apt-get is a kind of "frontend" for
dpkg which is in an ultimate instance, who do all operations. You can easily recover your
apt-get if you download the package from the repository and install it yourself:
(this is a illustrative example, I'm using the latest version of apt i386 from precise-updates repository, you should download the one that fits you, for a complete list of versions check: Ubuntu apt package list or Launchpad apt package list. You should check your installed version using
apt-cache policy apt)
wget http://mirrors.us.kernel.org/ubuntu/pool/main/a/apt/apt_0.8.16~exp12ubuntu10.12_i386.deb http://mirrors.us.kernel.org/ubuntu/pool/main/a/apt/apt-transport-https_0.8.16%7Eexp12ubuntu10.12_i386.deb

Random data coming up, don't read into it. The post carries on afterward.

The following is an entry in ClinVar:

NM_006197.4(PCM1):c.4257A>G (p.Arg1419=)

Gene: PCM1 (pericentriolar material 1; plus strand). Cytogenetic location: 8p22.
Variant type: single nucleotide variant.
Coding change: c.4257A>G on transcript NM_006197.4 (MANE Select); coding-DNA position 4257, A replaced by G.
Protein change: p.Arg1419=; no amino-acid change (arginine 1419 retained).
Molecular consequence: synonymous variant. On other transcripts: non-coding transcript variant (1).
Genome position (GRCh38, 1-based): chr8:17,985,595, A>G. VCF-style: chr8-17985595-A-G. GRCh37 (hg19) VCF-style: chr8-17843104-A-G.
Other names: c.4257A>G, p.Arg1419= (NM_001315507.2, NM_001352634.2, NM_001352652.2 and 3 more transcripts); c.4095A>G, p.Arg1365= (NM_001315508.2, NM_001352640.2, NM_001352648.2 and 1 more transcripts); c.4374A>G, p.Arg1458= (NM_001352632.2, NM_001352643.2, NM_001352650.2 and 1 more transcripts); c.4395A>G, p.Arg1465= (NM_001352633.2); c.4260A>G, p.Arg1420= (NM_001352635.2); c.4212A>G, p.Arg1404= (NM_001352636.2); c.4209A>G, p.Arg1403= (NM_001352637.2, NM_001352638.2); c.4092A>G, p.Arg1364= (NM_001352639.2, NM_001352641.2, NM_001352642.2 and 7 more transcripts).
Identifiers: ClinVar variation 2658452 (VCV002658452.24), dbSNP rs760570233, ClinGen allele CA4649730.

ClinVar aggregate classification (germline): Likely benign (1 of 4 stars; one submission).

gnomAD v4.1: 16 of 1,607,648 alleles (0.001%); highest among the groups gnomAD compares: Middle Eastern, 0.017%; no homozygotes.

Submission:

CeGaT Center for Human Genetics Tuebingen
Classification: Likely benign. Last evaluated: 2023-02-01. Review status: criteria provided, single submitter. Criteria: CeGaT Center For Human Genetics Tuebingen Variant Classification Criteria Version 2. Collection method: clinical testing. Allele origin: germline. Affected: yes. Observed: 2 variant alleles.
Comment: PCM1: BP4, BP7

sudo dpkg --unpack apt_0.8.16~exp12ubuntu10.12_i386.deb apt-transport-https_0.8.16%7Eexp12ubuntu10.12_i386.deb
sudo dpkg --configure -a
sudo apt-get update
Now you have your apt-get working again.
Why not use
--install instead of separated
--install switch executes tasks that are not necessary (
postrm) for recovering apt binaries, and might run into problems later due the sorry state of the installation. For such reason,
--unpack to get the binaries set in place and
--configure to restore any lost configuration file are just necessary.